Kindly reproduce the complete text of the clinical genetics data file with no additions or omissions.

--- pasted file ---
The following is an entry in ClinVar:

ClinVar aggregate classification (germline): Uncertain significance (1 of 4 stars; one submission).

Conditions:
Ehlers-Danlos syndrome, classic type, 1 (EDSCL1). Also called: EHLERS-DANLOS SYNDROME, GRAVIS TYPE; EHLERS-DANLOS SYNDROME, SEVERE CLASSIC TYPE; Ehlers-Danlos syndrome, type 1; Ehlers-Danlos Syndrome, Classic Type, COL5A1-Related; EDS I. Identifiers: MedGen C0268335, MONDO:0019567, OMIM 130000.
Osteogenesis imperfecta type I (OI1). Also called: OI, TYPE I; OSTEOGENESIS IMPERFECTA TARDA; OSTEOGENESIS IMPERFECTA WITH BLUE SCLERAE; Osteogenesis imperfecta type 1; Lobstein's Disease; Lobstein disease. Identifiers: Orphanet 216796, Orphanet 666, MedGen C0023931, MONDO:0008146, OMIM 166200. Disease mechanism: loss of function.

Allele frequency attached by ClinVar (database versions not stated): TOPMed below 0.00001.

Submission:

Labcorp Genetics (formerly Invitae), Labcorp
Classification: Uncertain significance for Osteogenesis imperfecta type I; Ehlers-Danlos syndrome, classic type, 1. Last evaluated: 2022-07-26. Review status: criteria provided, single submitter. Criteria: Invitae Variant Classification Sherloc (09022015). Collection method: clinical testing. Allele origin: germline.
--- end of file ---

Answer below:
The following is an entry in ClinVar:

ClinVar aggregate classification (germline): Uncertain significance (1 of 4 stars; one submission).

Conditions:
Ehlers-Danlos syndrome, classic type, 1 (EDSCL1). Also called: EHLERS-DANLOS SYNDROME, GRAVIS TYPE; EHLERS-DANLOS SYNDROME, SEVERE CLASSIC TYPE; Ehlers-Danlos syndrome, type 1; Ehlers-Danlos Syndrome, Classic Type, COL5A1-Related; EDS I. Identifiers: MedGen C0268335, MONDO:0019567, OMIM 130000.
Osteogenesis imperfecta type I (OI1). Also called: OI, TYPE I; OSTEOGENESIS IMPERFECTA TARDA; OSTEOGENESIS IMPERFECTA WITH BLUE SCLERAE; Osteogenesis imperfecta type 1; Lobstein's Disease; Lobstein disease. Identifiers: Orphanet 216796, Orphanet 666, MedGen C0023931, MONDO:0008146, OMIM 166200. Disease mechanism: loss of function.

Allele frequency attached by ClinVar (database versions not stated): TOPMed below 0.00001.

Submission:

Labcorp Genetics (formerly Invitae), Labcorp
Classification: Uncertain significance for Osteogenesis imperfecta type I; Ehlers-Danlos syndrome, classic type, 1. Last evaluated: 2022-07-26. Review status: criteria provided, single submitter. Criteria: Invitae Variant Classification Sherloc (09022015). Collection method: clinical testing. Allele origin: germline.